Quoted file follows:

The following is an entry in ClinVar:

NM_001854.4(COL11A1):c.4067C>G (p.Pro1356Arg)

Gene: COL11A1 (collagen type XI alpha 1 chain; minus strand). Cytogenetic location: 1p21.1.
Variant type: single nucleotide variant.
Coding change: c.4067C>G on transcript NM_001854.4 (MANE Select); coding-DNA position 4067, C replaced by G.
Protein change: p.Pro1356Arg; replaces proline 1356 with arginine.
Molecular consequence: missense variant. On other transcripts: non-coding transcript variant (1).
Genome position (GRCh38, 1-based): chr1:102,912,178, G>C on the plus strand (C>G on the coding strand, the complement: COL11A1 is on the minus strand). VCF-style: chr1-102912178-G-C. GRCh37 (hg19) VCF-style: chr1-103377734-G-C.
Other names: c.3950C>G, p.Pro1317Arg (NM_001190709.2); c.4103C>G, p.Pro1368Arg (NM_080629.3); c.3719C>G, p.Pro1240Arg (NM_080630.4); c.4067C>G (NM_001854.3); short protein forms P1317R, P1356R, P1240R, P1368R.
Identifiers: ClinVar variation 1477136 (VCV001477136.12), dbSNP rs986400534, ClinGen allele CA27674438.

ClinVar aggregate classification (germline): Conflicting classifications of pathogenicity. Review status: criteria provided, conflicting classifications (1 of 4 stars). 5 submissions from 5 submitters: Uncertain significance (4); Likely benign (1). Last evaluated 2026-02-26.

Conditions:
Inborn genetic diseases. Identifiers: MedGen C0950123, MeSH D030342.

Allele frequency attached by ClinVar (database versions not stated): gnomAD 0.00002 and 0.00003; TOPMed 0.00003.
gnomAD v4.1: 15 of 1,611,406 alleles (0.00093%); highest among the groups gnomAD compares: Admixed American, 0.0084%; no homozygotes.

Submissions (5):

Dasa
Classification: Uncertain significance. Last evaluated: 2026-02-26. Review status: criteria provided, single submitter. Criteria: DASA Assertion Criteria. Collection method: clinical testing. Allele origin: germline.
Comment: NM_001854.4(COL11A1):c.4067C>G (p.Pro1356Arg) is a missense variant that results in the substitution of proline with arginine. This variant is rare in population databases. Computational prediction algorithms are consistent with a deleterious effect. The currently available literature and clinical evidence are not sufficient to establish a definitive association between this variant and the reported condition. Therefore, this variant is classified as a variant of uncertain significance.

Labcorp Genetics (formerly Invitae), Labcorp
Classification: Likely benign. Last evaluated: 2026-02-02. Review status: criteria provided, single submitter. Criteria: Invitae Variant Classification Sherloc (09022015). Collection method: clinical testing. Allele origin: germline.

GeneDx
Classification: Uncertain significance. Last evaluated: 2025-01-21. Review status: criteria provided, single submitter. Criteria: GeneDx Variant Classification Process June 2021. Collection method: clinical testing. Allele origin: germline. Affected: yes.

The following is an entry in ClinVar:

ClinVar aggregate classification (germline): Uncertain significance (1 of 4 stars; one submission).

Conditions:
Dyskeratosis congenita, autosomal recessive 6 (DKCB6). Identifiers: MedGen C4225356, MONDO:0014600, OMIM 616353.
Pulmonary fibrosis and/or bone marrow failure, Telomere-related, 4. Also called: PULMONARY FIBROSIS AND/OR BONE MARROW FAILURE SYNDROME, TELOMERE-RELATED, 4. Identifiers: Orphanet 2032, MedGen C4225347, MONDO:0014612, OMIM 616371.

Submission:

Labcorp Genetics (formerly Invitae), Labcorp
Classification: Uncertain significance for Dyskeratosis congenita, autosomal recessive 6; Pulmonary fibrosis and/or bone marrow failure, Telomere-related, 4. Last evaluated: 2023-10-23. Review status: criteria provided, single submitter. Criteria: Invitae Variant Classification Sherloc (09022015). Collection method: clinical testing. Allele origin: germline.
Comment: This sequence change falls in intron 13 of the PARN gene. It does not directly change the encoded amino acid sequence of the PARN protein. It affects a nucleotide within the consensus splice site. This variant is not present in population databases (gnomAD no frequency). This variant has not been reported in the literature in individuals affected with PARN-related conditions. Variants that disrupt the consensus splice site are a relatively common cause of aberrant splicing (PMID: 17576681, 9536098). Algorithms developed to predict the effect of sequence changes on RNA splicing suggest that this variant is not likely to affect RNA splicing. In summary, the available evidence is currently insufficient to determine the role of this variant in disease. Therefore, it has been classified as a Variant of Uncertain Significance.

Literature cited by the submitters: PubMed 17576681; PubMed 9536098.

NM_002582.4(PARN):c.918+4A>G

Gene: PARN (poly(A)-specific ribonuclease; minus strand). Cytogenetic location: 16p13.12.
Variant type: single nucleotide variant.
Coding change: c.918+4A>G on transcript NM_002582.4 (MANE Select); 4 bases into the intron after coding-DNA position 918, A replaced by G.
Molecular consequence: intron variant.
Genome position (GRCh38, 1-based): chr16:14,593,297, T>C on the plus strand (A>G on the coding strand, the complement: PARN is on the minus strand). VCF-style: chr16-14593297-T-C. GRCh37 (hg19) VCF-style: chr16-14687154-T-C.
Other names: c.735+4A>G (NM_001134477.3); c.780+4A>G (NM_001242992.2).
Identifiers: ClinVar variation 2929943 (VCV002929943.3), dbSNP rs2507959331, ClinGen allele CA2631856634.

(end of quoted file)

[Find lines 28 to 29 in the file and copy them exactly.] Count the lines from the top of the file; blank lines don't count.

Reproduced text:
Pulmonary fibrosis and/or bone marrow failure, Telomere-related, 4. Also called: PULMONARY FIBROSIS AND/OR BONE MARROW FAILURE SYNDROME, TELOMERE-RELATED, 4. Identifiers: Orphanet 2032, MedGen C4225347, MONDO:0014612, OMIM 616371.

Submission: